The Repertory Grid Interview (RGI) is a technique related to Personal Construct Theory (PCT)—both were developed by George Kelly in 1955 in order to explore people’s conceptions of their relationships with others. PCT centers on the idea that every individual perceives the world based on constructs created from his or her unique experiences and understandings. RGI was first implemented in a clinical setting as a way to identify an individual’s personal constructs during psychoanalysis sessions. The RGI has since been adapted for many other purposes, including user experience testing.
Facilitators are challenged to remain unbiased during usability testing, and even the questions (or the framing of those questions) a team chooses to ask can reveal what is relevant and important to the team. Sometimes this can skew results away from what may be significant from the user’s perspective. The RGI enables the user to frame the issues or topics that concern him or her, making it easier for facilitators to remain impartial. This technique also provides both quantitative and qualitative data results that can reveal noteworthy insights about an interface or other topic.
The RGI can be applied to a wide range of topics, from one’s relationships with family and friends to favorite mobile apps. The topic is the first component of the RGI, and the elements chosen within that topic are the second component. For example, in one usability test that utilized RGIs, the researchers wanted to capture users’ initial impressions of homepages, so the elements of this study were six different homepages (Hinkle, 2009).
To create the constructs—the third component of the RGI—users are shown a random selection of three elements and must choose two that share a similar feature and then describe what is different about the third element. For example, a user might choose two homepages and describe them as cluttered (construct), and say the third is different because it is organized (contrast).
Look at this selection of the apps you use everyday. Find something two of these apps have in common and name it. Then describe what is different about the third one.
Gmail and Chase Banking are clean and simple (construct) to use, but Yelp is cluttered (contrast) with filters and options.
These groupings of three are known as triads, and the facilitator continues to elicit constructs and contrasts (by randomly grouping the elements into triads, until every combination has been used) from the user until he or she has created at least six construct/contrast pairings.
After eliciting constructs from the user, the facilitator moves the interview into the ratings phase. In this fourth component of the RGI “each element is rated on each construct, to provide an exact picture of what the person wishes to say about each element within the topic” (Jankowicz, 20024, p. 14). Both the elements and the constructs are put into a grid format to enable the user to easily rate each element (usually on a 5 or 7 point scale) according to the opposing concepts he or she identified about the elements.
The results of the RGIs can then be analyzed using qualitative methods, such as grounded theory approach, classification schemes or cluster analysis, to group together similar constructs into metacategories. These methods can be used independently or in tandem with quantitative analyses. For example, in the site homepage study the researchers used the metacategories to represent general features of the sites, and calculated a score that represented the distance of each rating from neutral. From there they calculated the mean, standard deviation, and total score for each site. Notes taken during the interviews “corroborate[d] the subjective ranking of preference established by the total scores” (Hinkle 2009), and the researchers were able to make conclusions about which homepages were more appealing and what aspects of a site most appeal to users. Results of RGIs can also be displayed using maps, graphs, or dendrograms (distance between the branches shows the relation between constructs).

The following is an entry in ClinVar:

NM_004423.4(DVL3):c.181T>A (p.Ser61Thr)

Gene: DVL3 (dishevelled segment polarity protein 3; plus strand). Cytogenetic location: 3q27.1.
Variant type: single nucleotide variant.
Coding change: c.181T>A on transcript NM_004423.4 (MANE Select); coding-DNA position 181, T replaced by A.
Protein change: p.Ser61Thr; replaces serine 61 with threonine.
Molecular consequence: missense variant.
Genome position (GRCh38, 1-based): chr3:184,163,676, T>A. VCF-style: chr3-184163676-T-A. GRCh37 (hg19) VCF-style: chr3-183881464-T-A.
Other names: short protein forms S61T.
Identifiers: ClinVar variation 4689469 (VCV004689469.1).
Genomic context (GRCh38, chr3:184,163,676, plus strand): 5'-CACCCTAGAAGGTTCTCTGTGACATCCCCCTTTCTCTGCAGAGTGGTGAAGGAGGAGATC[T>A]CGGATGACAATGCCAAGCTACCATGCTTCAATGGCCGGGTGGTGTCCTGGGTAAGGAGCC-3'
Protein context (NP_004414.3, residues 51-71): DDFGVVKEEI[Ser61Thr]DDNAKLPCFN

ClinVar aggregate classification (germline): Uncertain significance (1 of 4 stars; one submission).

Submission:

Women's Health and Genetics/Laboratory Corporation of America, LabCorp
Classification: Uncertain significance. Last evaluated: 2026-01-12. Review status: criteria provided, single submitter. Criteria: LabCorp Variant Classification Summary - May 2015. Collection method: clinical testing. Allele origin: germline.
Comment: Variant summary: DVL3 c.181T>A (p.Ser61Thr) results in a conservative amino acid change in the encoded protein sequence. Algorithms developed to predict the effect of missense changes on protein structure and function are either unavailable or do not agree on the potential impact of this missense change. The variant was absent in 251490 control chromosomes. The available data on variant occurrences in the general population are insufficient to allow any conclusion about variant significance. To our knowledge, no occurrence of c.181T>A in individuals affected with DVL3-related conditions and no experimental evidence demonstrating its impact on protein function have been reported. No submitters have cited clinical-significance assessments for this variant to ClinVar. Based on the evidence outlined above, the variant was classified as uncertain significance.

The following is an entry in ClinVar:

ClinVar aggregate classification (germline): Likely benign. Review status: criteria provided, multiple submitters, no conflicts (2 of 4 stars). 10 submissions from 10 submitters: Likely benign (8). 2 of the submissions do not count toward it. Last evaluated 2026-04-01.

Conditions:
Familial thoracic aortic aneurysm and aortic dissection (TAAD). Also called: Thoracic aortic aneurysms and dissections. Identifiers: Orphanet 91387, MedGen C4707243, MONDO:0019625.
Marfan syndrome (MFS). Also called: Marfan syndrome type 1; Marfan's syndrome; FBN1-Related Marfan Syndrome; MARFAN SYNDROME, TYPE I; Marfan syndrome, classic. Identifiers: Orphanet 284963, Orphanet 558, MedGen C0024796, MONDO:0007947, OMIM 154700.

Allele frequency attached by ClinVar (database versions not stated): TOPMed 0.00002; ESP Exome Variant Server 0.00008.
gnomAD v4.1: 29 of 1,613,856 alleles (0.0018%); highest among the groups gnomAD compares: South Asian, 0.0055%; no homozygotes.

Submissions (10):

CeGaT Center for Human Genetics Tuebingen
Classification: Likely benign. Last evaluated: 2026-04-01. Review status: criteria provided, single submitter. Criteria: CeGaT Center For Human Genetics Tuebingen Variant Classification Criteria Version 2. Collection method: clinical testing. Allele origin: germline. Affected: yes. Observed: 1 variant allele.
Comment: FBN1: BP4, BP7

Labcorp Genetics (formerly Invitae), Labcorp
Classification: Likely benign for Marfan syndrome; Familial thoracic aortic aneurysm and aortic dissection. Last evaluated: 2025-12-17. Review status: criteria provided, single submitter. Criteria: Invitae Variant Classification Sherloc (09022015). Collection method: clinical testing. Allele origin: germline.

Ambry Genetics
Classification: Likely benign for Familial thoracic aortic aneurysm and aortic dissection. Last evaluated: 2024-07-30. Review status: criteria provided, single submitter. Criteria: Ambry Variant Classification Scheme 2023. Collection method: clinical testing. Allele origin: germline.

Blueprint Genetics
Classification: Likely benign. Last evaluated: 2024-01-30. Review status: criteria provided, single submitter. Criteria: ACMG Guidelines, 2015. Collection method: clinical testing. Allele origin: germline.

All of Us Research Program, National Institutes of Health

While RGIs can provide insightful and useful information about a website, app or other information experience, the technique is time consuming for facilitators. It not only requires intensive one-on-one interviewing, but also necessitates rigorous analysis. And even though this technique minimizes the potential for bias, facilitators must be trained to implement the interviews in a useful way. If a user does not create meaningful constructs, the facilitator must be able to elicit ideas without imparting his or her own beliefs onto the user. Without meaningful and varied construct/contrast pairings, the results of the interview will suffer.
Hawley, M. (2007, December 3). The Repertory Grid: Eliciting User Experience Comparisons in the Customer’s Voice. Retrieved February 28, 2015, from http://www.uxmatters.com/mt/archives/2007/12/the-repertory-grid-eliciting-user-experience-comparisons-in-the-customers-voice.php.
Hinkle, V. (2009, October). Using Repertory Grid Interviews to Capture First Impressions of Homepages. Usability News. Retrieved February 28, 2015, from http://psychology.wichita.edu/surl/usabilitynews/112/pdf/Usability News 112 – Hinkle.pdf.
Jankowicz, D. (2004). The easy guide to repertory grids. Chichester, West Sussex, England: J. Wiley.
Matthews, P., & Osadzinski, H. (2014). Summary: Repertory Grids as a UX Research Tool. Retrieved February 28, 2015, from http://2014.uxbristol.org.uk/summary-repertory-grids-as-a-ux-research-tool/.
Qualitative Data from Interactions. (2015). Retrieved February 28, 2015, from http://www.skillsyouneed.com/general/qualitative-data-from-interactions.html.